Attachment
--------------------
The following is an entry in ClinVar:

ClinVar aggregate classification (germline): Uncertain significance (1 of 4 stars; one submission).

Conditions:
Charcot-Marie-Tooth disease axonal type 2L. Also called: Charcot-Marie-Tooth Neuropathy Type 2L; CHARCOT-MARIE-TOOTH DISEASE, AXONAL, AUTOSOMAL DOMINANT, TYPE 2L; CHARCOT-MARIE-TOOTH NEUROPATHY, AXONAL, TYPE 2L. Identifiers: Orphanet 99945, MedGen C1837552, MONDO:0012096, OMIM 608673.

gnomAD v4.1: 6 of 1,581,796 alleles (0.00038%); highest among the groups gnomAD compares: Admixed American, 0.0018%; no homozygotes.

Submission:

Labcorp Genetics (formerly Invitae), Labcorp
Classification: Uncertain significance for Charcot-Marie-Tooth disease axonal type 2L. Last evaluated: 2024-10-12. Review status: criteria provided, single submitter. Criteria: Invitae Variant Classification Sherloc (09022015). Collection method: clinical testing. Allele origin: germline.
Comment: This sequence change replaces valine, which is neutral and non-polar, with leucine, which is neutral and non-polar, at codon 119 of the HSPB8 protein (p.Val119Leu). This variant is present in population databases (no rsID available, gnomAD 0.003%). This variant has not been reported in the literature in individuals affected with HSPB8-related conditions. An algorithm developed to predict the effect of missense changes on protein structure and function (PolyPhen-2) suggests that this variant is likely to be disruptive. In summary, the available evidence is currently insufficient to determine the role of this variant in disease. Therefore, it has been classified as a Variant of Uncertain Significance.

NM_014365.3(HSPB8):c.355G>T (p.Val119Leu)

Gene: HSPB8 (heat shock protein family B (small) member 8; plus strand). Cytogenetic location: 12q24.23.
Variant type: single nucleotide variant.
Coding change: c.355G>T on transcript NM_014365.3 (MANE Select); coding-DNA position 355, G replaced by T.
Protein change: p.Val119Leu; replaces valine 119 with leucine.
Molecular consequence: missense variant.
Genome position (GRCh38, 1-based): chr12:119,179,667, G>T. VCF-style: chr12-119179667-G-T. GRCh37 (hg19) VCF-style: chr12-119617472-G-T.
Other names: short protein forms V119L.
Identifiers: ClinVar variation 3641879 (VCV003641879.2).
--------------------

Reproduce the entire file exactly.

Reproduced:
The following is an entry in ClinVar:

ClinVar aggregate classification (germline): Uncertain significance (1 of 4 stars; one submission).

Conditions:
Charcot-Marie-Tooth disease axonal type 2L. Also called: Charcot-Marie-Tooth Neuropathy Type 2L; CHARCOT-MARIE-TOOTH DISEASE, AXONAL, AUTOSOMAL DOMINANT, TYPE 2L; CHARCOT-MARIE-TOOTH NEUROPATHY, AXONAL, TYPE 2L. Identifiers: Orphanet 99945, MedGen C1837552, MONDO:0012096, OMIM 608673.

gnomAD v4.1: 6 of 1,581,796 alleles (0.00038%); highest among the groups gnomAD compares: Admixed American, 0.0018%; no homozygotes.

Submission:

Labcorp Genetics (formerly Invitae), Labcorp
Classification: Uncertain significance for Charcot-Marie-Tooth disease axonal type 2L. Last evaluated: 2024-10-12. Review status: criteria provided, single submitter. Criteria: Invitae Variant Classification Sherloc (09022015). Collection method: clinical testing. Allele origin: germline.
Comment: This sequence change replaces valine, which is neutral and non-polar, with leucine, which is neutral and non-polar, at codon 119 of the HSPB8 protein (p.Val119Leu). This variant is present in population databases (no rsID available, gnomAD 0.003%). This variant has not been reported in the literature in individuals affected with HSPB8-related conditions. An algorithm developed to predict the effect of missense changes on protein structure and function (PolyPhen-2) suggests that this variant is likely to be disruptive. In summary, the available evidence is currently insufficient to determine the role of this variant in disease. Therefore, it has been classified as a Variant of Uncertain Significance.

NM_014365.3(HSPB8):c.355G>T (p.Val119Leu)

Gene: HSPB8 (heat shock protein family B (small) member 8; plus strand). Cytogenetic location: 12q24.23.
Variant type: single nucleotide variant.
Coding change: c.355G>T on transcript NM_014365.3 (MANE Select); coding-DNA position 355, G replaced by T.
Protein change: p.Val119Leu; replaces valine 119 with leucine.
Molecular consequence: missense variant.
Genome position (GRCh38, 1-based): chr12:119,179,667, G>T. VCF-style: chr12-119179667-G-T. GRCh37 (hg19) VCF-style: chr12-119617472-G-T.
Other names: short protein forms V119L.
Identifiers: ClinVar variation 3641879 (VCV003641879.2).